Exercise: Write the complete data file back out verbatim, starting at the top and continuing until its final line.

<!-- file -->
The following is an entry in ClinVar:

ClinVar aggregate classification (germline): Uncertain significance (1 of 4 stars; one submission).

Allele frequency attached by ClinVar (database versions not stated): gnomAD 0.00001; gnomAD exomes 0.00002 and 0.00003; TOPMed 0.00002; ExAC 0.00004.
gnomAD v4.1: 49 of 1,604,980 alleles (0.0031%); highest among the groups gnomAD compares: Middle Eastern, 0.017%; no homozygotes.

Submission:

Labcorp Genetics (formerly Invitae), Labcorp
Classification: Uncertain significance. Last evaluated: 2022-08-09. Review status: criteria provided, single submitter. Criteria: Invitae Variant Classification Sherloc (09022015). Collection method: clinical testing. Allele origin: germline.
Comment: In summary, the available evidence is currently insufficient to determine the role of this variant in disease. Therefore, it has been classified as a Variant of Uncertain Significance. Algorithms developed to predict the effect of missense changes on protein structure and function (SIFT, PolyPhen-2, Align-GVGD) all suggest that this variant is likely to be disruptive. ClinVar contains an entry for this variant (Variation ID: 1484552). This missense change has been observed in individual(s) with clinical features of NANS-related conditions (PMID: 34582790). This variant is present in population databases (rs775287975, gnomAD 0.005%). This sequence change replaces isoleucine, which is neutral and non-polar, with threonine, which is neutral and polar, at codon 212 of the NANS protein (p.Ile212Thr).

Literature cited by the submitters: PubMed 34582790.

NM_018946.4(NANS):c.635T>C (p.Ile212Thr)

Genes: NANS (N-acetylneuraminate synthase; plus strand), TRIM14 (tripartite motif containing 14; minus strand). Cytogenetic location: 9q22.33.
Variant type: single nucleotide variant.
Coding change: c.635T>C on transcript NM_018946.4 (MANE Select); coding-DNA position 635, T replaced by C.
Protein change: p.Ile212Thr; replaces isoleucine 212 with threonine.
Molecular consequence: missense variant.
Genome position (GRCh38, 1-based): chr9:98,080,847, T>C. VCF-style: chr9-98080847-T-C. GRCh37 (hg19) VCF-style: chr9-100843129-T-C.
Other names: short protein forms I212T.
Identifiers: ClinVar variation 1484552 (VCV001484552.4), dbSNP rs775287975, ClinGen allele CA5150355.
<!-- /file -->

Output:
The following is an entry in ClinVar:

ClinVar aggregate classification (germline): Uncertain significance (1 of 4 stars; one submission).

Allele frequency attached by ClinVar (database versions not stated): gnomAD 0.00001; gnomAD exomes 0.00002 and 0.00003; TOPMed 0.00002; ExAC 0.00004.
gnomAD v4.1: 49 of 1,604,980 alleles (0.0031%); highest among the groups gnomAD compares: Middle Eastern, 0.017%; no homozygotes.

Submission:

Labcorp Genetics (formerly Invitae), Labcorp
Classification: Uncertain significance. Last evaluated: 2022-08-09. Review status: criteria provided, single submitter. Criteria: Invitae Variant Classification Sherloc (09022015). Collection method: clinical testing. Allele origin: germline.
Comment: In summary, the available evidence is currently insufficient to determine the role of this variant in disease. Therefore, it has been classified as a Variant of Uncertain Significance. Algorithms developed to predict the effect of missense changes on protein structure and function (SIFT, PolyPhen-2, Align-GVGD) all suggest that this variant is likely to be disruptive. ClinVar contains an entry for this variant (Variation ID: 1484552). This missense change has been observed in individual(s) with clinical features of NANS-related conditions (PMID: 34582790). This variant is present in population databases (rs775287975, gnomAD 0.005%). This sequence change replaces isoleucine, which is neutral and non-polar, with threonine, which is neutral and polar, at codon 212 of the NANS protein (p.Ile212Thr).

Literature cited by the submitters: PubMed 34582790.

NM_018946.4(NANS):c.635T>C (p.Ile212Thr)

Genes: NANS (N-acetylneuraminate synthase; plus strand), TRIM14 (tripartite motif containing 14; minus strand). Cytogenetic location: 9q22.33.
Variant type: single nucleotide variant.
Coding change: c.635T>C on transcript NM_018946.4 (MANE Select); coding-DNA position 635, T replaced by C.
Protein change: p.Ile212Thr; replaces isoleucine 212 with threonine.
Molecular consequence: missense variant.
Genome position (GRCh38, 1-based): chr9:98,080,847, T>C. VCF-style: chr9-98080847-T-C. GRCh37 (hg19) VCF-style: chr9-100843129-T-C.
Other names: short protein forms I212T.
Identifiers: ClinVar variation 1484552 (VCV001484552.4), dbSNP rs775287975, ClinGen allele CA5150355.